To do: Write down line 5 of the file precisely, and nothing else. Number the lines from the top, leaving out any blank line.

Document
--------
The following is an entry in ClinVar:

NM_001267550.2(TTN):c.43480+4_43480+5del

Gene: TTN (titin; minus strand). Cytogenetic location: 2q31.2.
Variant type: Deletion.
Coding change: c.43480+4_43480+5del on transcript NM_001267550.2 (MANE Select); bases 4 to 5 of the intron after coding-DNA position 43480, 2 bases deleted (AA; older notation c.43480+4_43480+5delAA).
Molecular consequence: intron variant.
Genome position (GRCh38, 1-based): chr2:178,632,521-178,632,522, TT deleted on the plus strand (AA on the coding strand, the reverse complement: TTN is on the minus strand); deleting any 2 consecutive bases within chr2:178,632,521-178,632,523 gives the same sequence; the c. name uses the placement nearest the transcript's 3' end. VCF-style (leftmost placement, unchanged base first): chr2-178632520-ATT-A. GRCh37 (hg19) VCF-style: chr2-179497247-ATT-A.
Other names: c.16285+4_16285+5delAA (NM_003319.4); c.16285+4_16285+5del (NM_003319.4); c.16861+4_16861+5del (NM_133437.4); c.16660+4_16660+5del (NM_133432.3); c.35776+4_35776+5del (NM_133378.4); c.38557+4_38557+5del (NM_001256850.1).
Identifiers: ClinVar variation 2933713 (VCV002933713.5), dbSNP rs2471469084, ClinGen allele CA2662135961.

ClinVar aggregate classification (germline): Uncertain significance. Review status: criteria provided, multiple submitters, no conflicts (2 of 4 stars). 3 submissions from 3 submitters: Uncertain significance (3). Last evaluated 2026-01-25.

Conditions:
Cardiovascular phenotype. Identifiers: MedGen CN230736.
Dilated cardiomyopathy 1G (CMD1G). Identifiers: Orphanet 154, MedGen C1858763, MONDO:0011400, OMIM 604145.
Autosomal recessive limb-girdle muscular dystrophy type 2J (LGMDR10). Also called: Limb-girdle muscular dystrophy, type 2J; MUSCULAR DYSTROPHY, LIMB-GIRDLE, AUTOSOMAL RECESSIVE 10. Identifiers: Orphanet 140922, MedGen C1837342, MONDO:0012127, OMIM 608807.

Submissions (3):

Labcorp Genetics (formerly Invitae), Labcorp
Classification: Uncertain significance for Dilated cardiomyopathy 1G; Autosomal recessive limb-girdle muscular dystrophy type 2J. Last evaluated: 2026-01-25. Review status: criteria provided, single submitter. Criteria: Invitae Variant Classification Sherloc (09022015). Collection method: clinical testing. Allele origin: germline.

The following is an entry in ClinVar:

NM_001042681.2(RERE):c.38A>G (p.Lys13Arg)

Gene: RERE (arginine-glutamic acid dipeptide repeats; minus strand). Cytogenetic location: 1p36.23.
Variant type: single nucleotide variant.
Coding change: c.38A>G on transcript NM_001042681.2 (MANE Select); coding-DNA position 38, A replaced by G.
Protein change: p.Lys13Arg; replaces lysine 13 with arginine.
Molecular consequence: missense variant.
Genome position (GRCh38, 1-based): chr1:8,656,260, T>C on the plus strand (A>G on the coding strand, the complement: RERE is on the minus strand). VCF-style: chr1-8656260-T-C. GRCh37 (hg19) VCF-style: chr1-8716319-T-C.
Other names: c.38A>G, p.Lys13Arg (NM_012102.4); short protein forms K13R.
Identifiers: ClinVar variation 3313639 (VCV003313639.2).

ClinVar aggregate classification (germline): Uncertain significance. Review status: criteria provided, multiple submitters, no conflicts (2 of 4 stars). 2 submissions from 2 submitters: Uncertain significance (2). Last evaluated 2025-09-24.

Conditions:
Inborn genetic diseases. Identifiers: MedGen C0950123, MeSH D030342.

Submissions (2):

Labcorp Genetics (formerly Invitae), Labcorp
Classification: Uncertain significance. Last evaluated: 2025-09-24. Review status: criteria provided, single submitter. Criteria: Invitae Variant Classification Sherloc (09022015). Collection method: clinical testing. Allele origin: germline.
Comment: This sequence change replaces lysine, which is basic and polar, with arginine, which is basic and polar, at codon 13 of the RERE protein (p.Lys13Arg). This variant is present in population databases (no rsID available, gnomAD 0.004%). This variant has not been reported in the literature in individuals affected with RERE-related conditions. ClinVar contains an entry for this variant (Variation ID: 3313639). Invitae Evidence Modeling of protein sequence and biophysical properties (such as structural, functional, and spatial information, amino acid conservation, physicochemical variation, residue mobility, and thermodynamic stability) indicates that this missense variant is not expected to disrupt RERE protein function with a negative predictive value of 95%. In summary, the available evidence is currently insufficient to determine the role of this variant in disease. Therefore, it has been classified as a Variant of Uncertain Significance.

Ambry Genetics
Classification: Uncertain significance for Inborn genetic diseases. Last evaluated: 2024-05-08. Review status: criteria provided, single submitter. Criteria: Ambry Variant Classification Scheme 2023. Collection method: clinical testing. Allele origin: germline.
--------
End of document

Coding change: c.43480+4_43480+5del on transcript NM_001267550.2 (MANE Select); bases 4 to 5 of the intron after coding-DNA position 43480, 2 bases deleted (AA; older notation c.43480+4_43480+5delAA).